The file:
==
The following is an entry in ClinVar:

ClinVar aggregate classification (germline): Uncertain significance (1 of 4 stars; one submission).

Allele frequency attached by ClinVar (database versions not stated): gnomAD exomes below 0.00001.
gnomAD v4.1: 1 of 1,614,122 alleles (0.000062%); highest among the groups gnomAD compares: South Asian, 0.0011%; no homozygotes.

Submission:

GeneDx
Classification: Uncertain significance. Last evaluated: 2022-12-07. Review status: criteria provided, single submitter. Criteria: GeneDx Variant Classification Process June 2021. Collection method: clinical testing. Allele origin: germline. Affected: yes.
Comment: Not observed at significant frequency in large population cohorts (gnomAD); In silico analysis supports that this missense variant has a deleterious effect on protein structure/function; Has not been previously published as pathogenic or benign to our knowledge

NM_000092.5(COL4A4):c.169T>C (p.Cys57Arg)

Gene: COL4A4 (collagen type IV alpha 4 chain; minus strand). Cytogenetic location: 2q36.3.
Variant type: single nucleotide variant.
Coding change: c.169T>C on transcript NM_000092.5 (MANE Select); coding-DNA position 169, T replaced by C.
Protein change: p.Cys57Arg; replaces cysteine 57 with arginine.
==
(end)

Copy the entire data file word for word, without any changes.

The following is an entry in ClinVar:

ClinVar aggregate classification (germline): Uncertain significance (1 of 4 stars; one submission).

Allele frequency attached by ClinVar (database versions not stated): gnomAD exomes below 0.00001.
gnomAD v4.1: 1 of 1,614,122 alleles (0.000062%); highest among the groups gnomAD compares: South Asian, 0.0011%; no homozygotes.

Submission:

GeneDx
Classification: Uncertain significance. Last evaluated: 2022-12-07. Review status: criteria provided, single submitter. Criteria: GeneDx Variant Classification Process June 2021. Collection method: clinical testing. Allele origin: germline. Affected: yes.
Comment: Not observed at significant frequency in large population cohorts (gnomAD); In silico analysis supports that this missense variant has a deleterious effect on protein structure/function; Has not been previously published as pathogenic or benign to our knowledge

NM_000092.5(COL4A4):c.169T>C (p.Cys57Arg)

Gene: COL4A4 (collagen type IV alpha 4 chain; minus strand). Cytogenetic location: 2q36.3.
Variant type: single nucleotide variant.
Coding change: c.169T>C on transcript NM_000092.5 (MANE Select); coding-DNA position 169, T replaced by C.
Protein change: p.Cys57Arg; replaces cysteine 57 with arginine.